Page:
Another college mascot falls prey to PC bird brains
What happens when your exit velocity laps your launch angle on your way to the nut loaf house? A week, thus far, in three acts:
1) This Monday, the University of Notre Dame will announce what was long anticipated. The school’s nickname will finally change from the ethnically objectionable and socially offensive “Fighting Irish,” to become the “The Slow to Anger Indigenous Irish.”
Next to go, that fists-up Notre Dame leprechaun mascot — a visual slur of little people, the perpetuation of an ethnic myth and a threat to the security of students and faculty.
This week, for real, LIU Brooklyn eliminated “Blackbirds” as its 80-year mascot and nickname because the school determined it’s racist. Its magnificent, dignified logo — a blackbird clutching a dangling, interlocking “LIU” — eradicated for a logo and mascot to be named later.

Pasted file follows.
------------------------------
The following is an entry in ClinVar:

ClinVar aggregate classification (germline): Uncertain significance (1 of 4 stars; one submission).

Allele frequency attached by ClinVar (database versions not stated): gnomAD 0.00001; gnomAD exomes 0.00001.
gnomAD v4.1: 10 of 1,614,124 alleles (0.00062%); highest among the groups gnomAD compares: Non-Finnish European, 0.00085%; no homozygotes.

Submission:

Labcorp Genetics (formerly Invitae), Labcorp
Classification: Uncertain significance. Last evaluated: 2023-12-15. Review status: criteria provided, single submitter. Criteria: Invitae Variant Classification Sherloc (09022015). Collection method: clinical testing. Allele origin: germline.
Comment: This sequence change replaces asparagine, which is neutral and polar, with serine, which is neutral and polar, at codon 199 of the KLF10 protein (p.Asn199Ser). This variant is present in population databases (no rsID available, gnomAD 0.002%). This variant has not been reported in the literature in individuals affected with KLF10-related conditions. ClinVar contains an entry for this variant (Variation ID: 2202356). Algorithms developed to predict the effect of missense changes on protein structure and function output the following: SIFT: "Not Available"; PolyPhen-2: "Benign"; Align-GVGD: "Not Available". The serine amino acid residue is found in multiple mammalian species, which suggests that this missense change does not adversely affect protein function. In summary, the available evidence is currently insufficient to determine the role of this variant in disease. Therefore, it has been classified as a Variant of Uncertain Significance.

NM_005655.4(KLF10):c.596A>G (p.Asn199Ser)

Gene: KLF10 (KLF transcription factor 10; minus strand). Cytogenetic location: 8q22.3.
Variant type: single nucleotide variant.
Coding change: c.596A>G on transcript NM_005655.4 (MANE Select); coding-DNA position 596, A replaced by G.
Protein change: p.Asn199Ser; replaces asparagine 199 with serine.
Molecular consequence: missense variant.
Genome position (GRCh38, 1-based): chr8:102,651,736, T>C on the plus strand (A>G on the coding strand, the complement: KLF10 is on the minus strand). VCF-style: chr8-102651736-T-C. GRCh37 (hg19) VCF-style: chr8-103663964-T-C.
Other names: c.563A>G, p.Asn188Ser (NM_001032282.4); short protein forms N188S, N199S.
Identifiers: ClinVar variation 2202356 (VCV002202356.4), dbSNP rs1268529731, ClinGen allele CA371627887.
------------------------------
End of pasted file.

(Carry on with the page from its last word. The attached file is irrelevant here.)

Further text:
Left for consideration, if not action, is the removal from radio stations of Paul McCartney’s gentle ode to a broken-winged creature, “Blackbird.”
At LIU, unless it’s incorporated and sung by a vulgar, N-wording, Glock-worshipping, women-degrading rapper, “Blackbird” is a racist song that should be “disappeared.”
Blackbirds should suffer fad-driven historical revisionism along with, among others, Christopher Columbus, Kate Smith and Cal State-Long Beach’s Prospector Pete, the school’s recently executed 70-year mascot, a fictitious gold miner nevertheless condemned to death for shoveling dirt on indigenous populations.
There’s not enough real racism to eliminate, thus we must concoct more. As long as demand remains high, supply must be met.